Uhuru obeys court, revokes Jemator's nomination to IEBC panel
By Josphat Thiong'o
| May 29th 2021
President Uhuru Kenyatta has revoked the appointment of Dorothy Jemator to the seven-member IEBC selection panel, as the court ordered.
In a new gazette notice, the president appointed Morris Kimuli in her place and in the process seemingly broke a cycle of instances where his administration has been accused of disregarding court orders.
“I appoint Morris Kimuli to be a member of the selection panel for the selection of nominees for the appointment of members of the IBEC. The appointment of Kimengech Dorothy Jemator is revoked,” Uhuru said in a gazette notice on Wednesday.
Notably, Jemator and Kimuli were nominees of the Law Society of Kenya(LSK) following cracks in the society. A faction led by LSK CEO Mercy Wambua had nominated Jemator while another led by society president Nelson Havi nominated Kimuli.
Justice Odunga, on May 11, however, overturned the appointment of Jemator and ordered National Assembly Speaker Justin Muturi to instead receive the nomination of Kimuli.
Holding of two offices as a judicial officer and the latest appointment to the selection panel of the BBI steering committee were the issues that Jemator had been accused of. She had been appointed to serve as a member of the Energy and Petroleum Tribunal in 2020, for three years and was also a member of the HIV and AIDS Tribunal.
In the recent past, the government has been accused of not obeying court decisions. In February 2020, the courts ordered the president to appoint 41 judges who would take up various roles in the judicial system but to date it has not happened. Despite the executive maintaining that some of the appointed Judges were of questionable conduct thus the delay in appointments, pressure is mounting on Uhuru to effect the appointments ahead of 2022 elections.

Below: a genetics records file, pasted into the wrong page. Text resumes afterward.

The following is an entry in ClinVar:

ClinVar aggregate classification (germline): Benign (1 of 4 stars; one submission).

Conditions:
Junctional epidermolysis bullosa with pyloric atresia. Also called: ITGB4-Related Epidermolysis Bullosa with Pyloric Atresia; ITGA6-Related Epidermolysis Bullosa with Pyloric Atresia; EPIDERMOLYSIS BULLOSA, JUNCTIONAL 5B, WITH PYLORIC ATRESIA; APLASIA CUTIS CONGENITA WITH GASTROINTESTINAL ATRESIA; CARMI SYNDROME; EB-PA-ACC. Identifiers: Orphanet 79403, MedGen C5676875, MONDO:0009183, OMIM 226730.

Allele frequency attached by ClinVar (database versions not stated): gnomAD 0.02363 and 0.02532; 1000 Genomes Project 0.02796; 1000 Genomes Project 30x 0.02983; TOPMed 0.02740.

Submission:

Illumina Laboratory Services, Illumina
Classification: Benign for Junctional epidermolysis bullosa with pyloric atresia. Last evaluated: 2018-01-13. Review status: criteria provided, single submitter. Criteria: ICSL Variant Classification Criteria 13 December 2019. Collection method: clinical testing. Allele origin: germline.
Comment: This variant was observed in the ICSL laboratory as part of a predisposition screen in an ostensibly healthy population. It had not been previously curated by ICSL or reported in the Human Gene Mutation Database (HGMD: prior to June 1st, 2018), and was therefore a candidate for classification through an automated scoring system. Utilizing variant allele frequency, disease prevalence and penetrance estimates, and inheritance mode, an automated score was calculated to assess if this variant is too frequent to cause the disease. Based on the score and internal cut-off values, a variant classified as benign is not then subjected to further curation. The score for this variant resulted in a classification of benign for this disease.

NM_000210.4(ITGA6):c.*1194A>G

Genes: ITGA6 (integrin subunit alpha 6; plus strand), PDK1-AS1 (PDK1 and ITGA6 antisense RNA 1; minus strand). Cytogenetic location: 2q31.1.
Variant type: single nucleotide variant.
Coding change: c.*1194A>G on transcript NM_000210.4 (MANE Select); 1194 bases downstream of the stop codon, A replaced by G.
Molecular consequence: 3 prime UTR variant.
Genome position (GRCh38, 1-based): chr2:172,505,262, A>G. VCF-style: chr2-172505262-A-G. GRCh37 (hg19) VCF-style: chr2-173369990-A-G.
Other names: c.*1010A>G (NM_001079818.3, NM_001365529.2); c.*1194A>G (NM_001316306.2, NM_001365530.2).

In another instance in February this year, a court ruling stopped the transfer of the Kenya Meat Commission (KMC) by the president from the Ministry of Agriculture to the Defence docket but it was not implemented.
In April, the High Court declared the position of Chief Administrative Secretary (CAS) which was introduced by President Kenyatta, unconstitutional. Justice Anthony Mrima also ordered for fresh vetting of 10 Cabinet Secretaries who had been re-appointed by the Head of State after his 2017 re-election.
The court’s decision was however ignored and the CASs continue to operate while the vetting of the re-appointed CSs has not happened.
Moreover, the state proceeded with demolitions in Nairobi’s Kariobangi estate last year, amid the Covid-19 pandemic despite a court order being issued against it.
Then Chief Justice Maraga also accused the executive of contemptuously repulsing court orders issued, demanding for compensation of many Kenyans who fell victim to road accidents after being knocked by government vehicles.
The lack of obedience to court orders has been blamed on a 'cold war' between the Executive and the Judiciary which dates back to the 2017 presidential elections, when the Supreme Court nullified the results over what they termed glaring irregularities.
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